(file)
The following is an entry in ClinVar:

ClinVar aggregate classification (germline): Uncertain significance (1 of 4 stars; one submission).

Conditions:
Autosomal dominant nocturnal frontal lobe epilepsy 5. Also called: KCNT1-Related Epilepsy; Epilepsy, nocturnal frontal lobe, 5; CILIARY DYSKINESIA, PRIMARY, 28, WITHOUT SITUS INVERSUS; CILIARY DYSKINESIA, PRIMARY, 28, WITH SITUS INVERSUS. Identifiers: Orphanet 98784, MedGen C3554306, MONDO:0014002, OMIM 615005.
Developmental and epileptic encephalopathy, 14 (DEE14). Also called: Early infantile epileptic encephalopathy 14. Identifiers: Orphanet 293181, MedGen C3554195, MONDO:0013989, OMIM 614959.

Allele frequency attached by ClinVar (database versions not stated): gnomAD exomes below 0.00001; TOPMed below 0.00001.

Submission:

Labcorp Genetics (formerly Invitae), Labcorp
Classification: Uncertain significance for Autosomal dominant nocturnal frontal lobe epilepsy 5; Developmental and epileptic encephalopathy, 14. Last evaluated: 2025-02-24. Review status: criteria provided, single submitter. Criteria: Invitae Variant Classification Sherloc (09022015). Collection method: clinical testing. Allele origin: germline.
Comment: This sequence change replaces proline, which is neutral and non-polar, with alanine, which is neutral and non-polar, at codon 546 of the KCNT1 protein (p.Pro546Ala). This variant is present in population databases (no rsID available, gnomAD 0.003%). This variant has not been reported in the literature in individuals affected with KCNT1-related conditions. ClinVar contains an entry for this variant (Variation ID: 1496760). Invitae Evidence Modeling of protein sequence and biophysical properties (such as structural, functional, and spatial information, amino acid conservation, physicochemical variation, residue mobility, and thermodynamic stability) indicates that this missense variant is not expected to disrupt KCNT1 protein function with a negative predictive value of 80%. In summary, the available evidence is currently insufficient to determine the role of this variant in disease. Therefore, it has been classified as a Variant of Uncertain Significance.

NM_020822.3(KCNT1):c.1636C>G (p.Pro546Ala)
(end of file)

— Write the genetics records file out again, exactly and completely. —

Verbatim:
The following is an entry in ClinVar:

ClinVar aggregate classification (germline): Uncertain significance (1 of 4 stars; one submission).

Conditions:
Autosomal dominant nocturnal frontal lobe epilepsy 5. Also called: KCNT1-Related Epilepsy; Epilepsy, nocturnal frontal lobe, 5; CILIARY DYSKINESIA, PRIMARY, 28, WITHOUT SITUS INVERSUS; CILIARY DYSKINESIA, PRIMARY, 28, WITH SITUS INVERSUS. Identifiers: Orphanet 98784, MedGen C3554306, MONDO:0014002, OMIM 615005.
Developmental and epileptic encephalopathy, 14 (DEE14). Also called: Early infantile epileptic encephalopathy 14. Identifiers: Orphanet 293181, MedGen C3554195, MONDO:0013989, OMIM 614959.

Allele frequency attached by ClinVar (database versions not stated): gnomAD exomes below 0.00001; TOPMed below 0.00001.

Submission:

Labcorp Genetics (formerly Invitae), Labcorp
Classification: Uncertain significance for Autosomal dominant nocturnal frontal lobe epilepsy 5; Developmental and epileptic encephalopathy, 14. Last evaluated: 2025-02-24. Review status: criteria provided, single submitter. Criteria: Invitae Variant Classification Sherloc (09022015). Collection method: clinical testing. Allele origin: germline.
Comment: This sequence change replaces proline, which is neutral and non-polar, with alanine, which is neutral and non-polar, at codon 546 of the KCNT1 protein (p.Pro546Ala). This variant is present in population databases (no rsID available, gnomAD 0.003%). This variant has not been reported in the literature in individuals affected with KCNT1-related conditions. ClinVar contains an entry for this variant (Variation ID: 1496760). Invitae Evidence Modeling of protein sequence and biophysical properties (such as structural, functional, and spatial information, amino acid conservation, physicochemical variation, residue mobility, and thermodynamic stability) indicates that this missense variant is not expected to disrupt KCNT1 protein function with a negative predictive value of 80%. In summary, the available evidence is currently insufficient to determine the role of this variant in disease. Therefore, it has been classified as a Variant of Uncertain Significance.

NM_020822.3(KCNT1):c.1636C>G (p.Pro546Ala)